Not-so-Wild at Heart
Like a lot of picky children, for much of my young life I avoided unfamiliar foods. I was raised on a farm so regional fruits and veggies, beef, chicken and pork were recognizable and safe, while everything else was suspect. For example, my stepdad’s hearty, spicy venison chili made with the deer meat a friend shared each year was a big no thanks.
By high school some of my hesitance to try new things wore off. I credit this to our health teacher Ms. Ryan and her potluck day. Each student was tasked with bringing food we thought was exotic or in some way unique to our family. I brought my granny’s cornmeal-breaded, fried okra. Looking back, I now know it was neither exotic nor unique and — ironically — I don’t care for fried okra and never have, but it was a hit with my friends, so no regrets.
Some of my classmate’s offerings however were quite unusual to my simple farm girl palate. To that point, I distinctly remember two friends, Dwight and Robert, who brought squirrel and rabbit from their own hunting trips. I experienced a variety of emotions surrounding the meat, including awe at their skill to have hunted, captured, prepared and cooked it, curiosity about the taste and revulsion over the demise of cute, fuzzy creatures.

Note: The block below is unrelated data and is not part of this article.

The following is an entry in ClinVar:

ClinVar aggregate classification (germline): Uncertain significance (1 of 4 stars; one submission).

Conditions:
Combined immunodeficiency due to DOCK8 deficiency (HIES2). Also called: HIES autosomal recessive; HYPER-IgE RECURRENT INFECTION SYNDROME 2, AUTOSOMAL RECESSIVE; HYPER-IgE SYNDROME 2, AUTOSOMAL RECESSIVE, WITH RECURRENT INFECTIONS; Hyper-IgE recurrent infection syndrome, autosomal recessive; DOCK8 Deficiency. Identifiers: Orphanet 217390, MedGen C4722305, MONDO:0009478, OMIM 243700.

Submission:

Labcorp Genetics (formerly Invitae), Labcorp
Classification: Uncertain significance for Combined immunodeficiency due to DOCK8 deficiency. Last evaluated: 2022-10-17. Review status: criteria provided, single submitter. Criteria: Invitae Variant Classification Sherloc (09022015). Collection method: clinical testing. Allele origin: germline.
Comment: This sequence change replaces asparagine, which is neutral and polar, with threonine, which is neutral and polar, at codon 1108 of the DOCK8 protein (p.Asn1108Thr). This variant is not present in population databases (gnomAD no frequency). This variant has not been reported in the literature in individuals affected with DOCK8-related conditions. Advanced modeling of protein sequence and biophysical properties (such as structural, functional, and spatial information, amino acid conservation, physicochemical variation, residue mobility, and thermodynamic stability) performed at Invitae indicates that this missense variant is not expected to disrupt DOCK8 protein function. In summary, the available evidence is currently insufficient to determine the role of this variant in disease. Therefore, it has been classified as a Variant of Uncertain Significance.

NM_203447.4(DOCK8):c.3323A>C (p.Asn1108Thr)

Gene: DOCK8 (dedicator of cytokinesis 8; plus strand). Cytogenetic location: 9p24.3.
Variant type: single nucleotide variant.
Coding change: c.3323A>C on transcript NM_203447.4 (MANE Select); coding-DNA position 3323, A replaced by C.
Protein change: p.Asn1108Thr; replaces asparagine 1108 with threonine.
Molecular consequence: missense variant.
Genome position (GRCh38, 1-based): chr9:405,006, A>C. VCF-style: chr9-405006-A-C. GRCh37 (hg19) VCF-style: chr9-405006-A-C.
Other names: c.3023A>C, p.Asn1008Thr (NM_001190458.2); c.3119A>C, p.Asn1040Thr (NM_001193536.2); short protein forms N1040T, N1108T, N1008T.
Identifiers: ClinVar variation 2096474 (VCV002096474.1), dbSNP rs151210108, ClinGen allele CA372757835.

Curiosity won out.
The squirrel tasted like chicken, but the rabbit had that distinct quality I eventually learned to appreciate as a hallmark of fresh game — gaminess. Or, that extra punch of flavor and texture.
That day in Ms. Ryan’s class, my adventuresome food spirit was born. Since then (and despite some stints of vegetarianism), I’ve sampled frog legs, snails, eel, snake, bison, ostrich, gator, duck and quail, to name a few. The last two are my favorites. Over time, I grew to love fresh seafood, too. Which of course there’s a wealth of in South Louisiana. Thankfully, you can get it from your local “[insert type of seafood] guy,” fish market or grocery, as well as certain game including quail and venison. All it takes to enjoy these culinary treats is the patience to research purveyors and make a few calls. No fishing or hunting prowess is required — a relief to both city folk and farmer types alike.
Melanie Warner Spencer